lot of people realize that despite what we imagine with OSS had I
not stepped up at the time Quanta might well have died an early
All I know is that Quanta was
started by Dmitry Poplavsky, Alexander Yakovlev and Eric. Alex and Dmitry
left the GPL'd Quanta project before 2.0 final came out, and they are
working now on the commercial version at theKompany.com. I was invited to join
the project around November 2001 by Eric. He found me as he had downloaded the
application -- my very first application written for KDE. ;-)
At that time GPL'd Quanta was basically abandoned, and I became the only coder,
and the first step was to fix the most annoying bugs and make a stable 2.0 release.
3. Who else is (or was) involved with Quanta?
It's only fair to mention Dmitry and Alex, even though it was not the
most fun when we parted ways, because they began the earliest versions.
Clearly I think András is the number one person to mention and I agree
with his other names listed. Marc Britton and Robert Nickel have been
great as have a
number of other people. Too many to name. While converting Quanta from
KDE 1 to KDE 2, Rich Moore helped out a bit. I miss Rich. He is a wealth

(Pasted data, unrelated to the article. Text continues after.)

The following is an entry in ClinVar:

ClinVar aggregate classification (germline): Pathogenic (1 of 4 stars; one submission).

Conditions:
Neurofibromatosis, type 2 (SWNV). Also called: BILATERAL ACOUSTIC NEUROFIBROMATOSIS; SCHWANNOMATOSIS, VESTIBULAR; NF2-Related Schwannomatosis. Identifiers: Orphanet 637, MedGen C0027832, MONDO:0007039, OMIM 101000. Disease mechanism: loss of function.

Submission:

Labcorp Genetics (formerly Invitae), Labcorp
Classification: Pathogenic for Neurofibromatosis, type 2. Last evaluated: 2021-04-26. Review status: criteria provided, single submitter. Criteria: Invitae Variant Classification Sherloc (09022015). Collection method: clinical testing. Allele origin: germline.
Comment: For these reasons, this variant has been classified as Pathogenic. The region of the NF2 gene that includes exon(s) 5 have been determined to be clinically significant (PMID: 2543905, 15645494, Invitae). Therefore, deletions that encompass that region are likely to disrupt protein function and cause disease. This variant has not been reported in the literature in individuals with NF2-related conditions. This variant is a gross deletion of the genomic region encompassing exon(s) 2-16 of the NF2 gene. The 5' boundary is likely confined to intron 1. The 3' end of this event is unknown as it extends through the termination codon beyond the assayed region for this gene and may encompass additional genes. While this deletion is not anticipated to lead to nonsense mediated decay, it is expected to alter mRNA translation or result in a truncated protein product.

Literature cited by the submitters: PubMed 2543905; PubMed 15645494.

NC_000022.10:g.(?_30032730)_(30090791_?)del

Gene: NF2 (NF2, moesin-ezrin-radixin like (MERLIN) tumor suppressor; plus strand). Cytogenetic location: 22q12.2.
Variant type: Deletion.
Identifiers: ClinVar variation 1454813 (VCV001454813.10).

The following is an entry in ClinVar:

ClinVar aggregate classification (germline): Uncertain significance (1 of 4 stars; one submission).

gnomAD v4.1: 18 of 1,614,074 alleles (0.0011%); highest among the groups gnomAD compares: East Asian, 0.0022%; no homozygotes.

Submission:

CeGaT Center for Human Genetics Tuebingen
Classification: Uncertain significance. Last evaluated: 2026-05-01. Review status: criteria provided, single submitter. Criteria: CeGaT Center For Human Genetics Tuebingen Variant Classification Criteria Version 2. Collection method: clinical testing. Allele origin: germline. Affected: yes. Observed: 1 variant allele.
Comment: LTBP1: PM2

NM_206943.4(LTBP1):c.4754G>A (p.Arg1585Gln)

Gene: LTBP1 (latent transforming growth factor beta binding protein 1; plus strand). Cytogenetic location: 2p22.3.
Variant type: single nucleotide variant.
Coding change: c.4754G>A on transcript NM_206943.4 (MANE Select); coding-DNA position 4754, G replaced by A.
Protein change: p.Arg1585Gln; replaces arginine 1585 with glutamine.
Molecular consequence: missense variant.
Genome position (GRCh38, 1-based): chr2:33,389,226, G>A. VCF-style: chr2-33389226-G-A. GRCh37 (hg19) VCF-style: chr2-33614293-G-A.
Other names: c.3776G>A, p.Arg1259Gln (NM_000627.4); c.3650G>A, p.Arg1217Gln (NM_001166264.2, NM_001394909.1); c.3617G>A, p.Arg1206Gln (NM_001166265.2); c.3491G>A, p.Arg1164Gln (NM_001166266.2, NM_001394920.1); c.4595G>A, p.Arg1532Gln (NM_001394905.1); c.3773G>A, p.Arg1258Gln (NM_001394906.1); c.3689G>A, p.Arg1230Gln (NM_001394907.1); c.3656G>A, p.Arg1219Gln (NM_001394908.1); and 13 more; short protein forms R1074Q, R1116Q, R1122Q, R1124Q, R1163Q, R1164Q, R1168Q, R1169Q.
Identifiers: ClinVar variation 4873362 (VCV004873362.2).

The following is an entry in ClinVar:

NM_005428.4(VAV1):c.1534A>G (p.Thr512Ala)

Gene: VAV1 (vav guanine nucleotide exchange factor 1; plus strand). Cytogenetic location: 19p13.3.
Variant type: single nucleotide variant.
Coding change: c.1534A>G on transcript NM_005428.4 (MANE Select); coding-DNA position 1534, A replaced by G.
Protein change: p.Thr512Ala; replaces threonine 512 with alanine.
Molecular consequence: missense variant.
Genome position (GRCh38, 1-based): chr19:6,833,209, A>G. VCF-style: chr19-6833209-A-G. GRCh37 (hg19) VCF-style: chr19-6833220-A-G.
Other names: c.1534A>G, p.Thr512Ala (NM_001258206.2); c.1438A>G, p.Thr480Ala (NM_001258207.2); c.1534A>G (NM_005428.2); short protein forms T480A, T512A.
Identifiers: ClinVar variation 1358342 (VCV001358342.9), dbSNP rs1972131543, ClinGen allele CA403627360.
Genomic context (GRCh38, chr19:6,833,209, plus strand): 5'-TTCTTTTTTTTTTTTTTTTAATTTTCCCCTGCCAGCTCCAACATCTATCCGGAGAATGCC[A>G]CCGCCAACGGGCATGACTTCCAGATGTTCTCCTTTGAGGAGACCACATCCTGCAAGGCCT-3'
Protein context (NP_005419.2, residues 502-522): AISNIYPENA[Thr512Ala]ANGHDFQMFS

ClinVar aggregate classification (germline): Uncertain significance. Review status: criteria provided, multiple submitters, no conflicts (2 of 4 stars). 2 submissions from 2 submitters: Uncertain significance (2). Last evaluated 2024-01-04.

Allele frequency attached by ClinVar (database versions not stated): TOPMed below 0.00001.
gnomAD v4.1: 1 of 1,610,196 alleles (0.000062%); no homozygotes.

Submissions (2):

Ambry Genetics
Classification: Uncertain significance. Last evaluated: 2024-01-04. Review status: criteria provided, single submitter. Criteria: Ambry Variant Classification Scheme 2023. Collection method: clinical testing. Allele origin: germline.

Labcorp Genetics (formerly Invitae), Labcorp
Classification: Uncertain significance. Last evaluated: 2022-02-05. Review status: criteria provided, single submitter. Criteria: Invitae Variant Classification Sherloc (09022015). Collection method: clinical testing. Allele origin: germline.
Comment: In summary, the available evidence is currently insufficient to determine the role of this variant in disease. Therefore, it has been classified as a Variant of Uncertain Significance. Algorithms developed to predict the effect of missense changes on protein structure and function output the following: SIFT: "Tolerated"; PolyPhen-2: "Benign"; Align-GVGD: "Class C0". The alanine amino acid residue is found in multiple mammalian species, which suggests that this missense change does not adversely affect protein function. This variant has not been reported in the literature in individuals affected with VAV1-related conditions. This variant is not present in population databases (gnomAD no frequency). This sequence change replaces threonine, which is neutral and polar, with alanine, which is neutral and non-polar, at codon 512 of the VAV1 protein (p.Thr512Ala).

András: First there is
Eric, who is devoted to this project and supports it from his own,
sometimes limited, resources. Alex and Dmitry should be mentioned
as they started the project, and currently some more or less active
developers help us, such as Marc Britton (author of Kommander), Robert Nickel (who wrote a good amount of
documentation for Quanta). Just take a look at the "Thanks
To" list in the About box.
4. How is the project organised? Do you know all developers or
Eric: Largely I manage the project and leave
András to focus on the internals. I have a loose management
style because I believe that people need to work from their
passions. András and I are very close in our vision and
thinking and while I have input on technical issues I trust him
implicitly. I first coded over 25 years ago and have coded in many
languages but I've only done a little C++ and only since I started
on Quanta. When I was left alone with Quanta I was determined to
learn and code if I had to do it all myself. I can read C++ fairly
well and I keep saying I will spend a few weeks playing some
time. I know that I will, however I'm forced to accept that my
project management and business activity must come first and they
take a lot of time. Many times I wish I could switch places with
András as it would probably be more fun. ;-)
I take input
from users and from my own use of Quanta as a starting point for
what I want to do. I read every day about Linux developments, new
programs and what is happening in high tech. I converse with
developers and then I work to put together a plan. I try to get
other volunteer developers to commit to small pieces of code and
have András be the answer man. Because I've owned businesses